1. ## Recursion - Sum

I need to Sum up an array using Recursion however, I need to do 2 recursions. Sum off the first half then the second half then add them together and them add the middle to get the sum.

does this seem okay?

Code:
```int sum (int a[]. int n)
if (n==0)
return 0;

int sumFirstHalf = sum2(a, (n/2) -1)

int sumSecondHalf = sum3(a, (n/2 +1)

return a[n-1] + sumFirstHalf + sumeSecondHalf;```

2. Well the first thing I would do is post code you actually tried to compile since that little snippet is very full of illegal syntax.

The second is: Why sum the halves?

Third: Its only recursion if the function calls itself

The easier method would be to add them up one by one

Code:
```int sum (int a[], int n) // a is the array of numbers, n is the amount of numbers in the array
{
if ( (n-1) == 0 )
return a[0]; // No more need to do recursion
return a[n-1] + sum( /* you figure out what goes here */ );
}```

3. What do you mean? The code you're showing isn't C++ code, and it isn't recursive.

4. This code segment sums up using recursive
Code:
```int sum(int a[], int n)
{
if (n==0)
return 0;

int sumSoFar = sum(a, n-1)
return a[n-1] + sumSoFar```

However the teacher wanted us to split it up in half, so we can do 2 recursions and add those sums up and the middle to get the total. I dont need to write a program just a code fragment, which is was trying to do.

Code:
```int sum (int a[], int n)
{
if (n==0)
return 0;

int sumFirstHalf = sum(a, (n/2) -1)

int sumSecondHalf = sum(a, (n/2) +1)

return a[n-1] + sumFirstHalf + sumeSecondHalf;
}```

5. The easist way is probably to pass a beginning and end value then

using [ ] to denote a set
Basically take 5 numbers:
[1 2 3 4 5]

The first function call would break it down into
[1 2 3] [4 5]

Then it'd do the sum on [1 2 3] breaking it into
[1 2] [3]

Then it'd do it again for [1 2] breaking it into
[1] [2]
then each would return it's value

repeat

Code:
```int sum (int a[], int b, int e)
{
if ( /* End conditions you get to write */ )
return a[ /* what goes here? */ ];
int n = (e-b)+1; // number of numbers in this set
int half = n / 2;
return sum(a, b, b+half) + sum(a, b+half+1, e);  // Sums the first half and the last half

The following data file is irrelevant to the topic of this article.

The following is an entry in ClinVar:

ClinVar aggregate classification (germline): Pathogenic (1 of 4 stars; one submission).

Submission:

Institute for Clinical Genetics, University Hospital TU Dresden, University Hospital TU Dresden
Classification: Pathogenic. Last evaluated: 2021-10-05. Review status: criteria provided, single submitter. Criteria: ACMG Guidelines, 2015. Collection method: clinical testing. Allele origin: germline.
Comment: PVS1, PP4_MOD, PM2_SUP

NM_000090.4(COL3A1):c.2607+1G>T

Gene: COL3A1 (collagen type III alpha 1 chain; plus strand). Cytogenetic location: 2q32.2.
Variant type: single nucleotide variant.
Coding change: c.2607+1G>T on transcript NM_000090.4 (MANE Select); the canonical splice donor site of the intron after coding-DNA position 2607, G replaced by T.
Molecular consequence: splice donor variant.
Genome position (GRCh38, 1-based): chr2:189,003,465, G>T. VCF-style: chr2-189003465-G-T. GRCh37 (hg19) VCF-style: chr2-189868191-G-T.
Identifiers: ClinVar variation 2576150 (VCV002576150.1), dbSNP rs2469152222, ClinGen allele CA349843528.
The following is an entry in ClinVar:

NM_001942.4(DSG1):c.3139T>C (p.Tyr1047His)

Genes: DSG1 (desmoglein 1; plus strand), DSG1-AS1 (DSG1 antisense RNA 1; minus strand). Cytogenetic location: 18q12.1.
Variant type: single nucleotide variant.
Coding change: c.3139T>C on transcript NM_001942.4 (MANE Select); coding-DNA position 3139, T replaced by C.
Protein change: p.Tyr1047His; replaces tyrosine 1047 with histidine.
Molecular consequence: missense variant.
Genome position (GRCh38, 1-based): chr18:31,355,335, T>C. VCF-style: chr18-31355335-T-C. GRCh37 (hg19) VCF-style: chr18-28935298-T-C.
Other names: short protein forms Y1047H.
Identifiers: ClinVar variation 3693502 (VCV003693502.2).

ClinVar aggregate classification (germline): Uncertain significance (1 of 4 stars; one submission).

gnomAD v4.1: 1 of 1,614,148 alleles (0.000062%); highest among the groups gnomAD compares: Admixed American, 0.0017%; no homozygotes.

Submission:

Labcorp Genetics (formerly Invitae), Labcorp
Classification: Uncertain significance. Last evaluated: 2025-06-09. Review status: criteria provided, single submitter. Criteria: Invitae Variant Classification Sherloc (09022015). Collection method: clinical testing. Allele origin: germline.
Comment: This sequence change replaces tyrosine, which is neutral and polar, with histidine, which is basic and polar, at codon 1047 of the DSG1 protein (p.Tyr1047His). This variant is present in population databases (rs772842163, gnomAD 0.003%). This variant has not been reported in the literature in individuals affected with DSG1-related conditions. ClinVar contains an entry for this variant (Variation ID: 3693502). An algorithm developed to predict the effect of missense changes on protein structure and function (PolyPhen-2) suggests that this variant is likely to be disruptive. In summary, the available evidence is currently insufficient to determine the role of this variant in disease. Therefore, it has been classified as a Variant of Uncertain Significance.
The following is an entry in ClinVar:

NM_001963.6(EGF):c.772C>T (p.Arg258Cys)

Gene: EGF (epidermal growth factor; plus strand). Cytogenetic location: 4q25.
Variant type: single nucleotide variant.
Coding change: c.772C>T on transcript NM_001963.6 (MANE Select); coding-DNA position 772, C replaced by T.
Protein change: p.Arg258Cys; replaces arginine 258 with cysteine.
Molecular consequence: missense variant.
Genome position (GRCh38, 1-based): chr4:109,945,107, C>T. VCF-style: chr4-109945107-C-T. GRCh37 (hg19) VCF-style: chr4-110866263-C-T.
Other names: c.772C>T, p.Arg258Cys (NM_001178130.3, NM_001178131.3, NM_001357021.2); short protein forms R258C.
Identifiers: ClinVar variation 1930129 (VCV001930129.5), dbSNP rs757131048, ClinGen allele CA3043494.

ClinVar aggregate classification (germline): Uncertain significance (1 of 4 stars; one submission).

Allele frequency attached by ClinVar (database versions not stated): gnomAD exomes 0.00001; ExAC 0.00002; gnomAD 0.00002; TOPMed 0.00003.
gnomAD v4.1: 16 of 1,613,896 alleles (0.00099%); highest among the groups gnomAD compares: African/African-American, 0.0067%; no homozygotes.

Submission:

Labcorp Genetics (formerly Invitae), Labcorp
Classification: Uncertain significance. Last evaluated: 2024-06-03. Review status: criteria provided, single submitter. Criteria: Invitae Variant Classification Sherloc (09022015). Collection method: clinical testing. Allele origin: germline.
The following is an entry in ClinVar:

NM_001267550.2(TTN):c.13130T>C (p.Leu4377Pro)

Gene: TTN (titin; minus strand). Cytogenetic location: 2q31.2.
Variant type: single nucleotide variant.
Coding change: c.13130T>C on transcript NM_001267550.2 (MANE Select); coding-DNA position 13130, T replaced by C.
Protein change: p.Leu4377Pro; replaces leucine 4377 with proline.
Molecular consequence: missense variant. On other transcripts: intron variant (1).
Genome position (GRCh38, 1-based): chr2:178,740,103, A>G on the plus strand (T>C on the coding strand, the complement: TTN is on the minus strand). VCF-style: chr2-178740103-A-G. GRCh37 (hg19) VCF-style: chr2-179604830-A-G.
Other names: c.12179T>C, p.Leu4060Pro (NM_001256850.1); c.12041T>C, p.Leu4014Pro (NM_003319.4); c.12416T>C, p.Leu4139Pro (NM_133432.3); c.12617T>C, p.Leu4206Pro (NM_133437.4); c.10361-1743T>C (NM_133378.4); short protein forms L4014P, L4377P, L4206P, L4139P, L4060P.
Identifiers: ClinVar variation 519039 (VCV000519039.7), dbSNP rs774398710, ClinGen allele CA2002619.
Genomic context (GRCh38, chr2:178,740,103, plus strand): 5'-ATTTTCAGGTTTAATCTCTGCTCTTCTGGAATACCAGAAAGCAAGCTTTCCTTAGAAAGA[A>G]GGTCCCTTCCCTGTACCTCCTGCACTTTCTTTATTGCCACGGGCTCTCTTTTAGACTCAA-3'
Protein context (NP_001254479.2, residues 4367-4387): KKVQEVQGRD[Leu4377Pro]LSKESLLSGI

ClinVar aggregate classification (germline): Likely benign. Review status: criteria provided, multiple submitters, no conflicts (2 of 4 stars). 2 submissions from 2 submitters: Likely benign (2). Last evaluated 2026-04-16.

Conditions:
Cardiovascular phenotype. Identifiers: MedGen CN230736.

}```

6. Code:
```int sum (int a[], int b, int e)
{
if ( b == e) // assuming no # repeat
return a[0];
int n = (e-b)+1; // couldn't you just put "int n = b" ?
int half = n / 2;
return sum(a, b, b+half) + sum(a, b+half+1, e);  // Sums the first half and the last half
}```
[/QUOTE]

7. don't take my word for it, try it for yourself. I've been known to make mistakes

8. ^^ Well you know more then me, thanks for the help =]

9. Well if you are comfortable with pointer manipulation there is a way to do it with your orignial function header

10. ^^ Not really, I'll try to figure out with the code you tried to help me, its giving me a seg fault @ return sum(a, b, b+half) + sum(a, b+half+1, e);

11. try putting this in at the beginning of the function
Code:
```cout<<"In function sum(), b = "<< b << ", e = " << e << ".  Values are: ";
for (int i = b; i < e; i++)
cout<<' ' <<a[i];
cout<<endl;```
That should help you find out if you are getting any erronous data.

Oh and by the way: return a[0]; is wrong

Edit: After some testing I have found at least two logic errors in my code. While the structure is still correct I was adding 1 to numbers I shouldn't have.

I will tell you however that e isn't the index of the last number, its one past it. So the call would look something like:
Code:
```  int arr[] = { 1, 2, 3, 4, 5 };
int s = sum(arr, 0, 5);```
you can do it where e is the last index but its actually more messy IMO.